"Nichtsdestotrotz" is one of the most complicated words that I had to deal with during my first stays in Germany not so long ago. Someone I had to report to was making very frequent use of it (even in official communication) and I never could understand how or when to use it properly. Everyone told me it was a synonym for trotzdem, and everyone told me they had never made use of this word, but that its usage seemed quite okay. My dictionary told me it was "umgangssprachlich", so I didn't bother.

I recently found out a small answer on Wikipedia that didn't exist when I first figured out how to write this word. It explains the word is originally a kind of student pun between the two synonyms "nichtsdestoweniger" (~nonetheless) and "trotzdem" (~regardless) but that nowadays it is considered okay to use it in a formal way.

On the web (leo forums, duden online) I also found out the word could have been an invention of Kurt Tucholsky, who was a satirist.

So this is my question: Is this word really usable in (formal) conversations, or is it still understood as a grammatical absurdity used only in oral conversations to point out a useless accumulation of words, as a kind of pun or simply to point out the fact that one doesn't want to bother choosing between "trotzdem" and "nichtsdestoweniger" (this kind of things happen frequently in my native language) ?

  • Remark: I once have also read that “nichtsdestoweniger” itself was created as a malapropism of another word or word construction, but I can't find anything about that right now. I wonder if someone else has heard similiarly and can give background on that.
    – k.stm
    Oct 9, 2012 at 16:42
  • I don't think that "funny" is a very good tag.
    – Phira
    Oct 9, 2012 at 16:53
  • @Phira Ditto, I just removed it.
    – k.stm
    Oct 12, 2012 at 6:20
  • ok, i might just have a strange sense of humor when it comes to german vocabulary...btw thanks for the answers and comments, the first part of the question is not closed for me yet, but at least the second part seems to be resolved.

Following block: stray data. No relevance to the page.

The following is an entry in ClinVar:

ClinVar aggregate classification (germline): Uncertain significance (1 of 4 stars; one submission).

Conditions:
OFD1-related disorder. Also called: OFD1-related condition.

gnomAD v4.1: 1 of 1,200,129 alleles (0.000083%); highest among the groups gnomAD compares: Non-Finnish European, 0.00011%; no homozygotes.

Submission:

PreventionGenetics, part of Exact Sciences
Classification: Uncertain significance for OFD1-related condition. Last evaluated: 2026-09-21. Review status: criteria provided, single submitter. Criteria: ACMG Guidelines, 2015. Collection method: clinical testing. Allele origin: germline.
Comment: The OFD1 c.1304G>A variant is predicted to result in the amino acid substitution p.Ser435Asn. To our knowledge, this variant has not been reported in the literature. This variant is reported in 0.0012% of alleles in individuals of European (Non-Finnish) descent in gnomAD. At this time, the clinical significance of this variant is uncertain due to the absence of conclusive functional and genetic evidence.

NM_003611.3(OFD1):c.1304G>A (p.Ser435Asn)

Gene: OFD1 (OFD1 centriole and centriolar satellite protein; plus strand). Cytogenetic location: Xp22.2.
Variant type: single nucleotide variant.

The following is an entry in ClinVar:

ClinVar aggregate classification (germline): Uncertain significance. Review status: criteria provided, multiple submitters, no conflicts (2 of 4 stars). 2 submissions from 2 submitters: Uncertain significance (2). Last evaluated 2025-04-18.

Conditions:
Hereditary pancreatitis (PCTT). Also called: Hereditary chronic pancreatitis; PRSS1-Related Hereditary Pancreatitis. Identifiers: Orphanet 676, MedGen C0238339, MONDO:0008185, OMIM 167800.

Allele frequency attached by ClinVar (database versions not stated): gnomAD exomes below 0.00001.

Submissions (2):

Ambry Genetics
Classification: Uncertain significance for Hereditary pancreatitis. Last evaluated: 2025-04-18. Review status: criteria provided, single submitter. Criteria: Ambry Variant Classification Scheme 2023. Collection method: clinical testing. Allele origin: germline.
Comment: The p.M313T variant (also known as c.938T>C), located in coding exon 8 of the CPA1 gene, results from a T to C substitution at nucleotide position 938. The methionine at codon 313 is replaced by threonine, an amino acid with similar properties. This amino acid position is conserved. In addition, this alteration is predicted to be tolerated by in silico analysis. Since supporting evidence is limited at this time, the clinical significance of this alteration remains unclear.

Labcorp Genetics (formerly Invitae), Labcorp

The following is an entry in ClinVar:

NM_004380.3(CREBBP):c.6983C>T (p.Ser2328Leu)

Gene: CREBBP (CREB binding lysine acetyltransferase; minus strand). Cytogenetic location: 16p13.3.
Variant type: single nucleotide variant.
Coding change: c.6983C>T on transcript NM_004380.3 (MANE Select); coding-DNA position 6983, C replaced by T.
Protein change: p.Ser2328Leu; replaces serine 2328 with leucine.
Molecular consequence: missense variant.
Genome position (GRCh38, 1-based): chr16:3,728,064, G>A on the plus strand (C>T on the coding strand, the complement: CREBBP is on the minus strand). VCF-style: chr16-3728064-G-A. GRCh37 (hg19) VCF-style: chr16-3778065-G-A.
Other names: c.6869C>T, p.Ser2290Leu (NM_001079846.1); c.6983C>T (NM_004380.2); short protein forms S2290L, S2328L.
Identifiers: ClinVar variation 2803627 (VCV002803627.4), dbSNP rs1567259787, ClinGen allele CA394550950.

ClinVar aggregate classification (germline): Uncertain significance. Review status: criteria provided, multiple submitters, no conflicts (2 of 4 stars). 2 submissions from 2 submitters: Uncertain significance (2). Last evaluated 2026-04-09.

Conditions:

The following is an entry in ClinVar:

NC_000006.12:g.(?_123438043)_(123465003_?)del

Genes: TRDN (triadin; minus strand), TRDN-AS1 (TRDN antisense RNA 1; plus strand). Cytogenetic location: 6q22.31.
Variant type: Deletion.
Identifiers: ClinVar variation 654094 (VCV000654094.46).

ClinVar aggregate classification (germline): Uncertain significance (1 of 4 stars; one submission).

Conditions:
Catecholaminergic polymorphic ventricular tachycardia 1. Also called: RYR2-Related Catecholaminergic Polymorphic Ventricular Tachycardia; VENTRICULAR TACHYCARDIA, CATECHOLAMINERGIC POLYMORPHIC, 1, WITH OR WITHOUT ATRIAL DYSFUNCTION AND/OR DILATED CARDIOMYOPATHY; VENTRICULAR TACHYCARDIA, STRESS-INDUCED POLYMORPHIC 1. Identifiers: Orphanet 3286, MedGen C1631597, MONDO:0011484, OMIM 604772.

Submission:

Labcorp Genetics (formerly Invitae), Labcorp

– Yves
    Oct 29, 2012 at 23:05
  • Even some native germans have problems with this word, don't worry.
    – jawo
    Jan 8, 2015 at 10:31

4 Answers 4


To me, nichtsdestotrotz sounds absolutely correct as a synonym of jedoch. (The proper usage of trotzdem is another can of worm.) It would not seem jarring to me to see it in a formal document. I would certainly expect it more in a legal document than in an informal email.

Ngram speaks a very clear message that nichtsdestotrotz is on the rise and nichtsdestoweniger is waning:

ngram - nichtsdestotrotz vs nichtsdestoweniger

So, better start to get used to it now.

  • 2
    In your face nichtsdestoweniger :)... that always sounded dated to me
    – Emanuel
    Oct 9, 2012 at 17:06
  • Admittedly, "jedoch" and "trotzdem" have way higher usage scores. I actually agree that the usage is just due to the onomotapoeic qualities of the word.
    – Phira
    Oct 9, 2012 at 17:16
  • Mit der NGram-Grafik ist Tucholsky aus dem Rennen, der i.d. ersten Hälfte d. letzten Jahrhundert wirkte, aber das Wort ist ja offensichtlich viel älter. Oct 11, 2012 at 19:38